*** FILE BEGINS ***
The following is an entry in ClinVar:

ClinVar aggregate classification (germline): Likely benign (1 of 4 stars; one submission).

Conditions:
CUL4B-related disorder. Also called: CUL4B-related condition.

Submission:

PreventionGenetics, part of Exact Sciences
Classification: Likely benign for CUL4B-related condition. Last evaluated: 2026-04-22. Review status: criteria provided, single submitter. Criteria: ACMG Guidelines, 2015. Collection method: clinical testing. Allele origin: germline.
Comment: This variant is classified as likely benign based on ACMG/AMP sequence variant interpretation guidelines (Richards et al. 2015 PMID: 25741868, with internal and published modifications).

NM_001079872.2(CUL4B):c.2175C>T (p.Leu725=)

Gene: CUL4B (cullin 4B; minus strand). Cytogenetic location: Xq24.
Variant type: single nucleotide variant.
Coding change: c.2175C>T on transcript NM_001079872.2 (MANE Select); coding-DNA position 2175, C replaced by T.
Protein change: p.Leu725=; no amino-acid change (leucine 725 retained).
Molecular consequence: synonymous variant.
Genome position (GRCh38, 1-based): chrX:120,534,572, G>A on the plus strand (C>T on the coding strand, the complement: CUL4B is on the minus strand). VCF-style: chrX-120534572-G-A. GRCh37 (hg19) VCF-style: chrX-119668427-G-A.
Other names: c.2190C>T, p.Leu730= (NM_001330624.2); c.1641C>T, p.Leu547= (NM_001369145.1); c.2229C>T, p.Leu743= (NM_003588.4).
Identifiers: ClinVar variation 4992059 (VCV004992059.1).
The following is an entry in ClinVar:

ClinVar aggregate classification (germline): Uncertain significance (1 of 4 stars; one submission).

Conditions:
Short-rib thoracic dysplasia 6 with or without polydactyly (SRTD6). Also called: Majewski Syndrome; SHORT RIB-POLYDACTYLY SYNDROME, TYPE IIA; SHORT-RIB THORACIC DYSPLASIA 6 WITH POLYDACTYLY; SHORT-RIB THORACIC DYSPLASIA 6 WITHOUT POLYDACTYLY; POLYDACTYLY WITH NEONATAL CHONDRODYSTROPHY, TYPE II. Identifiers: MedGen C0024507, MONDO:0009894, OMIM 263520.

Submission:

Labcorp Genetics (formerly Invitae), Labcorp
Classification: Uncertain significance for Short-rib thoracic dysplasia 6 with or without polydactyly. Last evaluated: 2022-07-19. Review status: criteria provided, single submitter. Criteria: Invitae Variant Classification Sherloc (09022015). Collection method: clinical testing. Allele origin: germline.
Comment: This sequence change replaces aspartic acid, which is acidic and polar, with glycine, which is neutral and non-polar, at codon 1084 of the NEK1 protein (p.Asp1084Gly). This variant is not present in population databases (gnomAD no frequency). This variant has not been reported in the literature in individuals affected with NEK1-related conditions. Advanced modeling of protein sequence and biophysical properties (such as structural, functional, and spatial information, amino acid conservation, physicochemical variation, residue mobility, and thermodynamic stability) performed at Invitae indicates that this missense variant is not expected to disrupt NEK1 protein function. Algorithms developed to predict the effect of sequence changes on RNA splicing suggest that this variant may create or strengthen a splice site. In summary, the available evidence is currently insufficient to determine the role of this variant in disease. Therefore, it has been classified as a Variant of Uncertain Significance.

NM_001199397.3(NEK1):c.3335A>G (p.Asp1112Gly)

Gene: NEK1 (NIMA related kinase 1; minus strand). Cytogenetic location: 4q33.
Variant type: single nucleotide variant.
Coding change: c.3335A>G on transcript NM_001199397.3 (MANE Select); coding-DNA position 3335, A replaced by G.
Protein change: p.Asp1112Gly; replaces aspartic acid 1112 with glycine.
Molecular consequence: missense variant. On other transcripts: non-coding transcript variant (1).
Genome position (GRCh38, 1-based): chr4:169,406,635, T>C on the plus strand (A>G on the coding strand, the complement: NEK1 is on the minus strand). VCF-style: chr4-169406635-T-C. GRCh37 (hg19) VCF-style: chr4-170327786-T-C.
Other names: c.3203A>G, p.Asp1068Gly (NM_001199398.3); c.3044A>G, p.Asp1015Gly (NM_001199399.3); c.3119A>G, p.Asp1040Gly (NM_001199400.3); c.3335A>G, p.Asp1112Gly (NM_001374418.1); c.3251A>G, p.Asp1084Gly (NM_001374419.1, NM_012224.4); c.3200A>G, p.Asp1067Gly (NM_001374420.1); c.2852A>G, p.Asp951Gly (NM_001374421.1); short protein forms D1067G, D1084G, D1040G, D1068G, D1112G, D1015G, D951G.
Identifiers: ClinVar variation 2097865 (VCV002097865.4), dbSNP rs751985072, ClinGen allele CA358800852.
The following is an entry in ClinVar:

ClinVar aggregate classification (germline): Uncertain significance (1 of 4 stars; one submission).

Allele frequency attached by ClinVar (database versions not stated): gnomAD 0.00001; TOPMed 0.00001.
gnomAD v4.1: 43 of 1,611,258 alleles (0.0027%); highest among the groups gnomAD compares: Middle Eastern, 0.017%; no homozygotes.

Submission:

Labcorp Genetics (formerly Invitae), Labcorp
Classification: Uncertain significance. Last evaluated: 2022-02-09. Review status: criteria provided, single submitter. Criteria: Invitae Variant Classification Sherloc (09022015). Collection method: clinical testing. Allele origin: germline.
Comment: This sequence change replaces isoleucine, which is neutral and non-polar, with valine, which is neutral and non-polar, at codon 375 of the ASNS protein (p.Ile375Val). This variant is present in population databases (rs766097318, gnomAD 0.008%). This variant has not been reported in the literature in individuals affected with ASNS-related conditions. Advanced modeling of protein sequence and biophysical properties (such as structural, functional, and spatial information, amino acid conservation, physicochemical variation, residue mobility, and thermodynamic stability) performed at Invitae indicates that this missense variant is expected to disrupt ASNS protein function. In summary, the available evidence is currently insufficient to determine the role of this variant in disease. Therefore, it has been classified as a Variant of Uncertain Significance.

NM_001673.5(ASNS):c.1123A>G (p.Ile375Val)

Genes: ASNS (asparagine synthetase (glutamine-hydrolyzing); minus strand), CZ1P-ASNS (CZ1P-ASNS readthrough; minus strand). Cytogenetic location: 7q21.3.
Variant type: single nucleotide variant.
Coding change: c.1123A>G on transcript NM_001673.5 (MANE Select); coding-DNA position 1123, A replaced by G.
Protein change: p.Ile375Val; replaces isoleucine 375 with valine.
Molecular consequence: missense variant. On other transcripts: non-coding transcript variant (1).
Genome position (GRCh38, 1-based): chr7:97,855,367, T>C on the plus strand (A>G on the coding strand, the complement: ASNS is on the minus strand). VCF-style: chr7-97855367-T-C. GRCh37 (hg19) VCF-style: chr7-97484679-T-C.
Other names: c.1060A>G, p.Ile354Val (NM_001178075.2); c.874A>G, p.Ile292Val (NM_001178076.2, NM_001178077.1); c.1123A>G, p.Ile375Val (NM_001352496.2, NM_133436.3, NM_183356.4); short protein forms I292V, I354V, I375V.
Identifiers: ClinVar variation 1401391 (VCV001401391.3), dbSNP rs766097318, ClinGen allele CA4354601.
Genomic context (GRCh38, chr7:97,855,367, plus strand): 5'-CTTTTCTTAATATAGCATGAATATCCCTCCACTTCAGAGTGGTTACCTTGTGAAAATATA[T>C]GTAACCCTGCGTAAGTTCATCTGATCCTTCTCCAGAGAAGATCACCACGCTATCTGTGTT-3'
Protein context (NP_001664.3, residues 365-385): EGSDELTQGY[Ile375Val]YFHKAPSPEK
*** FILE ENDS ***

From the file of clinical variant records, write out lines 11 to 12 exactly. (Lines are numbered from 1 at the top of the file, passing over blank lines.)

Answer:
Variant type: single nucleotide variant.
Coding change: c.2175C>T on transcript NM_001079872.2 (MANE Select); coding-DNA position 2175, C replaced by T.